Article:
Anytime you get the chance to take a walk — even just to the bathroom or up and down the aisle — do it. If you don't have room to stretch in your seat, Dr. Carmona suggests using the bathroom, and says you should get up at least every couple of hours. While sitting, “move all the major body parts,” he said, and pack a resistance band you can use in your seat to do arm curls and other stretches.
Put extra thought into packing your carry-on.
Dr. Carmona’s must-pack list includes:
Moisturizer: I used iS Clinical’s Hydra-cool Serum at the beginning and end of the flight, which hydrates and soothes the skin and also uses antioxidants to protect it from gross airplane germs. To buy: dermstore.com, $90
Rubber ball: While I didn’t try this method myself, using a tennis ball or hard rubber ball to increase circulation and relieve tired muscles is a health hack our most devoted readers know well (and Dr. Carmona agrees). To buy: amazon.com, $20
Resistance band: This piece of workout equipment can be used in so many ways — neck releases, leg and cross-body stretches, arm curls — and it takes up no space in your bag. To buy: amazon.com, $10 for a set of five
Dress in loose layers.
Dr. Carmona suggested loose, comfortable clothing, and I had to be a bit better dressed than usual thanks to business class, so I went with Athleta's Gramercy Track Trouser (athleta.com, $108), which felt like pajamas but didn't look like them, and their oversized and airy NOPA button-down, which luckily proved to be mostly wrinkle-resistant (athleta.com, $79). I had a soft sweater to throw over it as needed and a tank top beneath it, and wore all versions of this outfit at different points throughout the flight as I inevitably went from cold to hot and back to cold again. Comfortable footwear is also key: my Allbirds sneakers (allbirds.com, $95) were so soft and light, I never even used the free slippers.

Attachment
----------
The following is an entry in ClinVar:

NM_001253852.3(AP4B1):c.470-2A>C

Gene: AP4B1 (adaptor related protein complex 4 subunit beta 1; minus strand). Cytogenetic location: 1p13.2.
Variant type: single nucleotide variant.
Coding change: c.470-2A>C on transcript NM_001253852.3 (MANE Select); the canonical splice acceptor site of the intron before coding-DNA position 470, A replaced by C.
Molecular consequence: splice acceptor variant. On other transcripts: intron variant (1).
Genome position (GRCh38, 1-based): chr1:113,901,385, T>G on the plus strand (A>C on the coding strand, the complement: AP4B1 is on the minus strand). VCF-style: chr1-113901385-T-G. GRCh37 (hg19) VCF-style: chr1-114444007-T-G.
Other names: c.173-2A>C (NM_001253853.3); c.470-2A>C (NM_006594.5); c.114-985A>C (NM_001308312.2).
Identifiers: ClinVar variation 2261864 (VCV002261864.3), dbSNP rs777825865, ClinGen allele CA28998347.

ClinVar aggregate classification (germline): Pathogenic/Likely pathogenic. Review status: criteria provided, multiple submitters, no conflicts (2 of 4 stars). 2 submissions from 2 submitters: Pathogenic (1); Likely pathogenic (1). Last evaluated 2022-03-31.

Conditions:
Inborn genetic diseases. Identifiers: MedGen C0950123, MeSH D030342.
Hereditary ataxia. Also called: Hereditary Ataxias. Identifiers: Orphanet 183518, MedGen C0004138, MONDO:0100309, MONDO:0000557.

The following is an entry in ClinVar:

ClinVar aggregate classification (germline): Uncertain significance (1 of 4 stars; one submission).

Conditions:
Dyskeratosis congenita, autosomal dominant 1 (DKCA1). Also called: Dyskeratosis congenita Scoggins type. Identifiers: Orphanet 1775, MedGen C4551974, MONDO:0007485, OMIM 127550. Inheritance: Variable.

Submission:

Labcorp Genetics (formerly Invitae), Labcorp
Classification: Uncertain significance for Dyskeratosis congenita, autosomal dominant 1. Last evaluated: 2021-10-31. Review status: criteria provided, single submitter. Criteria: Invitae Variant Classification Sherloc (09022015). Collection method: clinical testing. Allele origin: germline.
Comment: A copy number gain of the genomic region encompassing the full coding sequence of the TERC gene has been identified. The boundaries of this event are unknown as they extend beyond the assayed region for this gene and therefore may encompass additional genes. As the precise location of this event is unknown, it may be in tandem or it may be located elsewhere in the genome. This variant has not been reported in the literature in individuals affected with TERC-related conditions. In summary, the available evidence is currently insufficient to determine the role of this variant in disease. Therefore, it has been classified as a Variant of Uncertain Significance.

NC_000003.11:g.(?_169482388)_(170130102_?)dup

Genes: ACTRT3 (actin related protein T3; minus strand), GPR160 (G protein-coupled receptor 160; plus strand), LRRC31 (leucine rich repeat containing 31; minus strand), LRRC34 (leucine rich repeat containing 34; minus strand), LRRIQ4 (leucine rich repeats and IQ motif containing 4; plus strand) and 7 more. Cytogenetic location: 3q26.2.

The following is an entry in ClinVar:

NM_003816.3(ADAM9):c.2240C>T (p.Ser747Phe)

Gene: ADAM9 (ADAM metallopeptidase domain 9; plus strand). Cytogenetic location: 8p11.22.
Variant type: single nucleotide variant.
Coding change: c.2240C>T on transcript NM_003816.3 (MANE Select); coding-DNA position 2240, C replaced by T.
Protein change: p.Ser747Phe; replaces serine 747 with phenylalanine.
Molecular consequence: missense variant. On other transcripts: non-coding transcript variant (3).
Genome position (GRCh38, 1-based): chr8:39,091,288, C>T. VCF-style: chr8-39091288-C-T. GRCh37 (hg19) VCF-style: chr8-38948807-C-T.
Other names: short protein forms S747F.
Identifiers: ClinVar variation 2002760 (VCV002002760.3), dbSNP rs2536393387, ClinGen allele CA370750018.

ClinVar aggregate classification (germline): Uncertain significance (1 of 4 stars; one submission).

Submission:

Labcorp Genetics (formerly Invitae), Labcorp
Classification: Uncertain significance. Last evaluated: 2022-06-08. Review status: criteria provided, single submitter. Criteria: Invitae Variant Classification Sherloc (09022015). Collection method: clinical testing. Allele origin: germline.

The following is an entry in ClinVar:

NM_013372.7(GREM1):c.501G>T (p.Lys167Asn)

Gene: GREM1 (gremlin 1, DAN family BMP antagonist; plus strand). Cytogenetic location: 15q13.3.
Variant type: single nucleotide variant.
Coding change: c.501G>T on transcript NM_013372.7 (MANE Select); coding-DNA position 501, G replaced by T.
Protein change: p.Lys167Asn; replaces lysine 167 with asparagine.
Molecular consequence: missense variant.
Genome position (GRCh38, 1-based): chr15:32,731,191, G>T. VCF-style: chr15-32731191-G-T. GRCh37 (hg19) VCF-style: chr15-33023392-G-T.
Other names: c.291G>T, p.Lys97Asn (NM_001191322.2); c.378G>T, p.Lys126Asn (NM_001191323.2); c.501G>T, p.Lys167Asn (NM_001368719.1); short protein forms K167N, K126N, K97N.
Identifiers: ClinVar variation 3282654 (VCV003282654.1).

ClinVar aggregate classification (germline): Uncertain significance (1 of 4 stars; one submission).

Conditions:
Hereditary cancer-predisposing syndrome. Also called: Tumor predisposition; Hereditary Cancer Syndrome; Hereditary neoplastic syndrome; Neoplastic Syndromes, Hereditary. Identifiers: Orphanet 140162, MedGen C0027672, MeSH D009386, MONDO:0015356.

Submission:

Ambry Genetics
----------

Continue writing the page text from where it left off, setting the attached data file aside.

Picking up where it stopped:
Talk to strangers (sometimes).
When I noticed my in-flight neighbor, who I now know is Isabelle Chu of Bonaventure Travel, wearing a t-shirt with a photo of our aircraft across it (and realized she was the same woman I had seen excitedly hugging the flight attendants in the terminal earlier), I had to ask her about it. She was happy to tell me about her hobby of joining inaugural flights and how she had just flown into New Jersey from Perth and was headed right back there. This hobby, which she admits is, of course, an expensive one, has earned her 3.5-million miles and about 3,640 in-flight hours.
“I sleep very well,” she told me. “As soon as the engine is on I'll just pass out.” She slept for a good seven straight hours after lunch and woke up looking incredibly refreshed, leaving me envious and honestly a little bit in awe of her level of expertise.
If you can afford to splurge on an upgrade, do it and never look back.
Singapore’s premium economy seats are relatively spacious at 19.2 inches wide and come with foot rests and an 8-inch recline, but I don’t think I would’ve been in hop-off-the-plane-and-run-around-town shape if I hadn’t had those four quality horizontal hours with a real blanket and pillows, 60-inch seat pitch (as opposed to 38), good meals, ample water, and a sense of privacy. Business class seats recline into beds that are 78 inches long and allow you to sleep in a bunch of different positions. There's also a ton of storage, multiple outlets for charging devices, customized amenity kits, slippers, and 18-inch-wide TV screens.
Of course, a round-trip business class ticket could cost you more than double (about $5,000) the price of the trip in premium economy (about $1,600). But being able to put up a divider when my neighbor was coughing and sneezing on the way home was priceless.
The aircraft you’re on makes a difference in more ways than you realize.
While we waited to go through passport control in Singapore, the other journalists I met on the flight couldn't stop talking about how much the new A350-900ULR's anti-jet lag features actually helped. The lower cabin pressure, higher humidity (double that of most airplane cabins), advanced climate control, and hospital-grade air filters had us feeling much more hydrated and energetic than expected upon landing. For the first time ever, my skin felt totally normal after getting off a plane, and I didn't break out for the entire trip.
Be extra nice to the cabin crew.
You should always, always be nice to the cabin crew, but if you can’t imagine flying for 19 hours, imagine working on a plane for that amount of time. Yes, they take shifts and are able to nap in their bunks, but you should still go out of your way to make their jobs easier — and they’ll go out of theirs to make your journey better in return. If feeling like a decent human for 19 hours isn't incentive enough, you should know your good attitude will likely result in extra snacks.